She considered the teaching and preaching of the Church inadequate. The result was that people were bewildered and ‘in a nightmare of muddle out of which [they] have to be hauled by passing detective novelists in a hurry and with no proper tackle’. Preachers will not define terms or say what the doctrine is. 

In September she was invited to attend a meeting of clerics and laity at the B.B.C., ‘who were trying to work out plans for some sort of "call to religion" with musical and dramatic accompaniments’. She was not enamoured of what she called ‘propaganda art-forms’ and considered that it would be better to begin by making a work of art for its own sake and let the moral emerge from it, not the other way round. She came away from the meeting very depressed. To Canon Cockin, a member of the committee, she wrote, ‘It sent me out in a mood for a stiff gin-and-tonic and the robust company of my heathen friends.’ She wrote at length about it to Father Kelly:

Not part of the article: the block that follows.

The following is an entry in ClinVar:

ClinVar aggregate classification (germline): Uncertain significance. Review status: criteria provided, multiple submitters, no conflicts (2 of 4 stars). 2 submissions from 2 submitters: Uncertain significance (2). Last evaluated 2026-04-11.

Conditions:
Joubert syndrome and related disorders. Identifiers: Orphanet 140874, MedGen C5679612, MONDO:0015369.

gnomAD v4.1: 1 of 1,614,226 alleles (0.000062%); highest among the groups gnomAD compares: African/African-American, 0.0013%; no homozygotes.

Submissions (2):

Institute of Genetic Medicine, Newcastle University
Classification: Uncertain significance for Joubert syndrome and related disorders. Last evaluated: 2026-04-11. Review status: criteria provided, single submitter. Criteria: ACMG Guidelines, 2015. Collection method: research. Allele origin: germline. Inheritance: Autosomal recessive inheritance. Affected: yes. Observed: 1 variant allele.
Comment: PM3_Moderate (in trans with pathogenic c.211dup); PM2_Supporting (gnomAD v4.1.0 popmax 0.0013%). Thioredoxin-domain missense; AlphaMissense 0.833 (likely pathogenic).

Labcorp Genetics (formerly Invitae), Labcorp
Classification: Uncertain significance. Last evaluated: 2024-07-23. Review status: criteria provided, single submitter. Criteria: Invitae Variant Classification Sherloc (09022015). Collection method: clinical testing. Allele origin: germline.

"The wretched pacifist question boiled up at once, and these people always contrive to put one into an awkward position, as though one was completely corrupted by Caesar, while they sit loftily on the Mount with Christ and Mr Gandhi. And the clergy, who were not pacifist, but showed a great reluctance to fight the issue, all seemed disposed to believe that it was the chief business of the Church to advocate socialism and economic reform. It’s so easy to say ‘Let’s have the simple Gospel and consider what Christ would have done.’ But what is the ‘simple Gospel? And whatever Christ ‘would have done’, there’s one thing He would have resolutely refused to do, viz. to sit on committees and argue about politics ... Perhaps the people who sit on B.B.C. committees are the wrong kind of clergymen. They don’t seem to be able to keep the Law and the Gospel distinct in their minds.